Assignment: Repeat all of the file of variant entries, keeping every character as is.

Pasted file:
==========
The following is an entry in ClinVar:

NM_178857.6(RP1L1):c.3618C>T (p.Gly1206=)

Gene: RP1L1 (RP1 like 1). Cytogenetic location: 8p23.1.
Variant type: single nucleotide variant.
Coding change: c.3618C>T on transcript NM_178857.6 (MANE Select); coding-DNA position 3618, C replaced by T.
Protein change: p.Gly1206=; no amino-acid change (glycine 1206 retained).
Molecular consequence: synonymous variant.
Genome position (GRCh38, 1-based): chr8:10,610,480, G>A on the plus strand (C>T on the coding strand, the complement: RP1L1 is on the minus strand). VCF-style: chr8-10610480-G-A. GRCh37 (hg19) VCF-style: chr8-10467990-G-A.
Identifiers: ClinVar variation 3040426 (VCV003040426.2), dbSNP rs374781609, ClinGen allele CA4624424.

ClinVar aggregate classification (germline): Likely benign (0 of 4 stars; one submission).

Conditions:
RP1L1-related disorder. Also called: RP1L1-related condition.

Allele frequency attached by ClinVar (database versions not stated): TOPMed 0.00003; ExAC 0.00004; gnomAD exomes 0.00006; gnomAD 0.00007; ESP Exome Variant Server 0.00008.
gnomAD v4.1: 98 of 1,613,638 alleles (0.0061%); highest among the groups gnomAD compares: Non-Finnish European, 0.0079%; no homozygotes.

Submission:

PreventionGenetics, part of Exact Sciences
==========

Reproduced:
The following is an entry in ClinVar:

NM_178857.6(RP1L1):c.3618C>T (p.Gly1206=)

Gene: RP1L1 (RP1 like 1). Cytogenetic location: 8p23.1.
Variant type: single nucleotide variant.
Coding change: c.3618C>T on transcript NM_178857.6 (MANE Select); coding-DNA position 3618, C replaced by T.
Protein change: p.Gly1206=; no amino-acid change (glycine 1206 retained).
Molecular consequence: synonymous variant.
Genome position (GRCh38, 1-based): chr8:10,610,480, G>A on the plus strand (C>T on the coding strand, the complement: RP1L1 is on the minus strand). VCF-style: chr8-10610480-G-A. GRCh37 (hg19) VCF-style: chr8-10467990-G-A.
Identifiers: ClinVar variation 3040426 (VCV003040426.2), dbSNP rs374781609, ClinGen allele CA4624424.

ClinVar aggregate classification (germline): Likely benign (0 of 4 stars; one submission).

Conditions:
RP1L1-related disorder. Also called: RP1L1-related condition.

Allele frequency attached by ClinVar (database versions not stated): TOPMed 0.00003; ExAC 0.00004; gnomAD exomes 0.00006; gnomAD 0.00007; ESP Exome Variant Server 0.00008.
gnomAD v4.1: 98 of 1,613,638 alleles (0.0061%); highest among the groups gnomAD compares: Non-Finnish European, 0.0079%; no homozygotes.

Submission:

PreventionGenetics, part of Exact Sciences